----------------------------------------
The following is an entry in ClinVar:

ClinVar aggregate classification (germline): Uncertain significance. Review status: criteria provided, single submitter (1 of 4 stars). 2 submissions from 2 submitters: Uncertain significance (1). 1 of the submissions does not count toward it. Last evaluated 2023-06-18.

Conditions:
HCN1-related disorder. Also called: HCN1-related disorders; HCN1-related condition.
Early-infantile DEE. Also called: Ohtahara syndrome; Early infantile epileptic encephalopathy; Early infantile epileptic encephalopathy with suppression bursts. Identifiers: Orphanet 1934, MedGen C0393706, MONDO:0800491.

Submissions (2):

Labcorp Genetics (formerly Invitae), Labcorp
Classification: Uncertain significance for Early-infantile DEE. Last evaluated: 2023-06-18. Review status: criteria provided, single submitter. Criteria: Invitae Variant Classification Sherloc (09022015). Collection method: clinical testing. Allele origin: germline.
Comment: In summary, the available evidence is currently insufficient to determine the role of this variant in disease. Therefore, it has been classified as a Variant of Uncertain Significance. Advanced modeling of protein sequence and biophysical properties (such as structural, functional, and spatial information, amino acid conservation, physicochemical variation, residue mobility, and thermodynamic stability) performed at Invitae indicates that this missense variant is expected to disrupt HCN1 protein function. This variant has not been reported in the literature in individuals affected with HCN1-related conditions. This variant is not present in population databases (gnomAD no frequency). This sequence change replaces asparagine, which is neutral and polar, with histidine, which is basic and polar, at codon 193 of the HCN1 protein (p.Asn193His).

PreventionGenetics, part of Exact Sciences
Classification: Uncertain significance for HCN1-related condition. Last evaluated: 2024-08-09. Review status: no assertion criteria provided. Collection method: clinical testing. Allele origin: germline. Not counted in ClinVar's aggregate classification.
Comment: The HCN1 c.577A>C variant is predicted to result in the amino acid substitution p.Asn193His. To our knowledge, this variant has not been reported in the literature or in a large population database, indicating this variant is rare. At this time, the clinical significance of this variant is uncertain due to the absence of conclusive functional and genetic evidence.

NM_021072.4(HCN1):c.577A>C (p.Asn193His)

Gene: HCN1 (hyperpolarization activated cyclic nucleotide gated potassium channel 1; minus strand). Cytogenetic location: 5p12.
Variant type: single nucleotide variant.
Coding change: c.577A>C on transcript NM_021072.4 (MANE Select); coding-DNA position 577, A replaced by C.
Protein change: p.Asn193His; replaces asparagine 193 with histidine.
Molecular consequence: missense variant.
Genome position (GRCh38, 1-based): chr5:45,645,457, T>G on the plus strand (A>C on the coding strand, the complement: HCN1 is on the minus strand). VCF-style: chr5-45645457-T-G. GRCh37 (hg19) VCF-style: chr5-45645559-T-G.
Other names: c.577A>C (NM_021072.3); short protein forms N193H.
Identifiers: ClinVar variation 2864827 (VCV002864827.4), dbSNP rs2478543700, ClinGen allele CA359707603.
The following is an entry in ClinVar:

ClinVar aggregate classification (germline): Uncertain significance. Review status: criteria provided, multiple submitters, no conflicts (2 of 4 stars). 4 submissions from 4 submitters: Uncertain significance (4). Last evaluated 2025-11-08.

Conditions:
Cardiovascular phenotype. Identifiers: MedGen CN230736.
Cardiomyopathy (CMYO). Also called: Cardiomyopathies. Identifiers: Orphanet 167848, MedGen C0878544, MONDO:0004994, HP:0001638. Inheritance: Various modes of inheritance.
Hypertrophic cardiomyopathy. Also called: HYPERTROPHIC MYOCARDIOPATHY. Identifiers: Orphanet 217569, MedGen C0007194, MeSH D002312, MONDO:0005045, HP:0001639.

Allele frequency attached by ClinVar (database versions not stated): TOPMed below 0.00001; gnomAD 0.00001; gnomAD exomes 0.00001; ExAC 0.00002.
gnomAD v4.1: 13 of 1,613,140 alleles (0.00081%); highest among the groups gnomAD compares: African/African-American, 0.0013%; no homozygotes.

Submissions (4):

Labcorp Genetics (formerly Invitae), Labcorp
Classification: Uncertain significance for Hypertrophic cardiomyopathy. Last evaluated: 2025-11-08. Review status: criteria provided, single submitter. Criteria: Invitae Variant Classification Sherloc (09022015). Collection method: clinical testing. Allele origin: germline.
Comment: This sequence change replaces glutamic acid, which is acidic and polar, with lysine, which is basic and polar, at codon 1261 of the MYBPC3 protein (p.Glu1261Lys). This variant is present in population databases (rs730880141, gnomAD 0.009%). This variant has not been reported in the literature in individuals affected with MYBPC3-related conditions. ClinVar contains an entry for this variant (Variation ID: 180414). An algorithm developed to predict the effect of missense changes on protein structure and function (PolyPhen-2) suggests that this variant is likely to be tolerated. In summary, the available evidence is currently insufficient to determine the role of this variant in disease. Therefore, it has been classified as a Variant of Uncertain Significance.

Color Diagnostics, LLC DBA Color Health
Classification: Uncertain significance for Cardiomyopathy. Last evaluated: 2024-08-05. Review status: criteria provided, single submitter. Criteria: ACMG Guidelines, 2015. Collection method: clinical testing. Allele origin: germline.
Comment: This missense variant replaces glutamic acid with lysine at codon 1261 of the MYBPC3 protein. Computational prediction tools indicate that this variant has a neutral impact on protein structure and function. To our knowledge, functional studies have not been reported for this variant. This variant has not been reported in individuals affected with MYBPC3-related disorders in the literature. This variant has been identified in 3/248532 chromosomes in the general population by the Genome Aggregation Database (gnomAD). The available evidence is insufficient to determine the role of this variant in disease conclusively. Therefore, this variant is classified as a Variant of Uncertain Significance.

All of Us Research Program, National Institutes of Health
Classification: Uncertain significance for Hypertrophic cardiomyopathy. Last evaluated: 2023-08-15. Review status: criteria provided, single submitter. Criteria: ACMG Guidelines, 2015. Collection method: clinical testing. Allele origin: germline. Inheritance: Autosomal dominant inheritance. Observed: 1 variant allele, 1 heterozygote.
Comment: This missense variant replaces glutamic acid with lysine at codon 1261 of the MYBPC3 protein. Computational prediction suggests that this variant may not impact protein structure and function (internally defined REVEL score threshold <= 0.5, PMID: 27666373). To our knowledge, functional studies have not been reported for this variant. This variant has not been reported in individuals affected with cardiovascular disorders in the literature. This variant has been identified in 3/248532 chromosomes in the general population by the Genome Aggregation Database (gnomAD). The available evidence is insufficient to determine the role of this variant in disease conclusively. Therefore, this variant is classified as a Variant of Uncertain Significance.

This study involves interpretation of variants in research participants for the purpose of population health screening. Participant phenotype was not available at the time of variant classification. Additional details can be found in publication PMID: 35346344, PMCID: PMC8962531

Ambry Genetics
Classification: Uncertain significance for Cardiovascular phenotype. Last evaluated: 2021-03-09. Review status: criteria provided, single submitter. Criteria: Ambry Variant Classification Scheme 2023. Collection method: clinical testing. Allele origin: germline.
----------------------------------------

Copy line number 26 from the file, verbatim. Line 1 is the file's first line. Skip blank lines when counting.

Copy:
Cardiomyopathy (CMYO). Also called: Cardiomyopathies. Identifiers: Orphanet 167848, MedGen C0878544, MONDO:0004994, HP:0001638. Inheritance: Various modes of inheritance.